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Care homes care for more than their residents
Member Name: apuskiduski
Advantages: Nursing, company, freedom for the former carer, respite breaks
Signing the piece of paper to say you agree to your mother living in a local care home must be the hardest, gut-wrenching thing you will ever have to do. But my mum did just that and I'm so proud of her for it.
She has always lived with her mother, even after her marriage in 1965. I couldn't have done that. When I got married I wanted my new found and frisky freedom to be honest. My dad probably deserves a gold medal too. But there were advantages to this. My brother and I were raised in a 3 generation household and I now know from teaching for 22 years that the stability of an extended family is absolutely priceless. We were offered unconditional love and support from four adults.
My nan is going to be 98 in March and she's lived through two world wars and the death of her amazing husband in 1976 and her wonderful son when he was only 57 in 1992. I can't imagine losing one of my three children. It's not a parent's job to bury their child, however old they are.
Yet, she is still as smiley as ever. She always thanks us for going to see her and she is amazingly resilient. I am convinced she's made of ball bearings so she just keeps rolling along so to speak.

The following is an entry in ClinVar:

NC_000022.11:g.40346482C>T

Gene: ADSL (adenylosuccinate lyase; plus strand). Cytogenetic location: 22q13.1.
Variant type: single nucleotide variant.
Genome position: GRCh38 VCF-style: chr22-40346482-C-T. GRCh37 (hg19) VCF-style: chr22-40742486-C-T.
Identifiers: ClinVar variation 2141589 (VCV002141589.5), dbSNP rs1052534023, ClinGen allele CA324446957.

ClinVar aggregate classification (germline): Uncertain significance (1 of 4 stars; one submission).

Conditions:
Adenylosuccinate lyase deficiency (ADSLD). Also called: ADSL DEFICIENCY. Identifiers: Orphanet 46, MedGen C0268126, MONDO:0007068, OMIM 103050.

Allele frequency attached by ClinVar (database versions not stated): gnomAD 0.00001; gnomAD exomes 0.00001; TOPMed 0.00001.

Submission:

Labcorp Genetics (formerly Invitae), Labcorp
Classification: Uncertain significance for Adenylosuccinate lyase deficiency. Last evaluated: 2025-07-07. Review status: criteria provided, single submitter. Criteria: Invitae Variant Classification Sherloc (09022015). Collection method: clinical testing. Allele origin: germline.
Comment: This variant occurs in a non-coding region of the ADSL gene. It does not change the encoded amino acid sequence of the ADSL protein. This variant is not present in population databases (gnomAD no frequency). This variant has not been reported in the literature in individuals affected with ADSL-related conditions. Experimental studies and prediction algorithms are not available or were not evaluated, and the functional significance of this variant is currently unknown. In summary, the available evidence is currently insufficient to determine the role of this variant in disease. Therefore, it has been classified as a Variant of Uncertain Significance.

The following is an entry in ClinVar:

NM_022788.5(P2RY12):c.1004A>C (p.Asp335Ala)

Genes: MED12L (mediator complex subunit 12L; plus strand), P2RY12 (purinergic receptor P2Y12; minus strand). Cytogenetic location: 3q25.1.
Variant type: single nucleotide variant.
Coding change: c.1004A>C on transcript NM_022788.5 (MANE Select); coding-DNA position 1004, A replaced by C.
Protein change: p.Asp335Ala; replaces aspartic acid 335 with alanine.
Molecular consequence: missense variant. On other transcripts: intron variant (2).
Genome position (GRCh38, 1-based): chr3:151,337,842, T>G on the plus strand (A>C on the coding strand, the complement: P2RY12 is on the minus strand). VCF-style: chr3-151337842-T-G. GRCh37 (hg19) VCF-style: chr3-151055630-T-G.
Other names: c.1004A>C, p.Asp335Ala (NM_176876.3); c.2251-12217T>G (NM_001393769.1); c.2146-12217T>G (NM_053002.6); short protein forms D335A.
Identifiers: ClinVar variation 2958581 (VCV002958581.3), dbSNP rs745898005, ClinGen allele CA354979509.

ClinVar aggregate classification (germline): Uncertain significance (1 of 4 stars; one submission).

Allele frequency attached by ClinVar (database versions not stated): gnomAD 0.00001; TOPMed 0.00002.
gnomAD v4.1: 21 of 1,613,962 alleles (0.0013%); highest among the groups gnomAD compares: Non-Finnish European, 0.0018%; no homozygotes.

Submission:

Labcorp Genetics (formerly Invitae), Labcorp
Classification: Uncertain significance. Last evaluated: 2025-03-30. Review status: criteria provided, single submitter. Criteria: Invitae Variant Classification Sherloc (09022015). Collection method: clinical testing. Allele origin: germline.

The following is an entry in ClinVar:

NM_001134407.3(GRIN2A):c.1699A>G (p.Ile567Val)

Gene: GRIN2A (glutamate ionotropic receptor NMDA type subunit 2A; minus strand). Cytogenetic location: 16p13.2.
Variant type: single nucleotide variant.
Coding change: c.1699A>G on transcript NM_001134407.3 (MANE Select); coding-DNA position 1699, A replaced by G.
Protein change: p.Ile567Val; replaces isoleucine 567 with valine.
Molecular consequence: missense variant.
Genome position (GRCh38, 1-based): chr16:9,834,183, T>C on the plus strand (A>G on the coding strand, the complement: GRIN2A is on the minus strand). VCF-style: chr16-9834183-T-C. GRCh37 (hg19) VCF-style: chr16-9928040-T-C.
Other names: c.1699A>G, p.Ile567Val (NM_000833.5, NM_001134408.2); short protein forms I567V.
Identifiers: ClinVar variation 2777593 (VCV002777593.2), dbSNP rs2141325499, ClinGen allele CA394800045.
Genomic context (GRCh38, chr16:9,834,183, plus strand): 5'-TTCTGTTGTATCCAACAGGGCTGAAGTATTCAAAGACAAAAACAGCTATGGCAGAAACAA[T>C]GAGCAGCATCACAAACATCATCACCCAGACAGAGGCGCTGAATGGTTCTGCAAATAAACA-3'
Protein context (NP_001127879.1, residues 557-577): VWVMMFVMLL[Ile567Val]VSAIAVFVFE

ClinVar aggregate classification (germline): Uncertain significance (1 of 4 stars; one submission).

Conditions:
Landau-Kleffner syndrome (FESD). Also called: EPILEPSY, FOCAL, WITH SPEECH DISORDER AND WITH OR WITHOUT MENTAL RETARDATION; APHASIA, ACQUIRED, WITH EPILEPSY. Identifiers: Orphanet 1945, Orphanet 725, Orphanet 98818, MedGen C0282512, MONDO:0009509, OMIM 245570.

She had been in a wheelchair due to mobility difficulties since about 1993, but my mum would take her out most days (with all the lifting and hard work that entails) and we'd take her on holiday as an extended family for a couple of weeks every year.
My mum must have saved the state hundreds of thousands of pounds in costs for her care but she did it lovingly, enjoying her mother's company mostly, but there were periods of intense frustration and a feeling of constantly being 'on duty' as a carer. Things were becoming unbearable for mum in 2003 so I offered to house sit while they took a welcomed week's holiday in Spain.
It was only then that I realised what an unbelievable job she was doing. Emptying a commode every morning was not my idea of a thrilling half term I can tell you, or trying to bathe someone who's frail and could break a bone with one simple trip. She was mostly in bed for the week I spent with her as she had a chest infection at the time and every night I thought she might die, I kept going in her room to see if she was OK. My parents returned refreshed, I went back to work totally worn out.
I granny sat once more in 2004 but nan's health worsened and my parents wouldn't leave her after that. It was in September 2005 that the crunch came, literally. My nan got out of bed to find her purse, fell and broke the top of her left femur. We thought she wasn't going to survive the operation to insert two pins, but she did, amazingly.
She had three weeks on a ward in the local hospital, followed by ten weeks in the geriatric specialist care hospital. All the time she remained cheery and bright with only the odd day where she seemed to be down.The care that she received in both places was outstanding and at last my mum became a different person. She was less anxious, she could actually leave the house for more than an hour at a time and she had a younger look about her.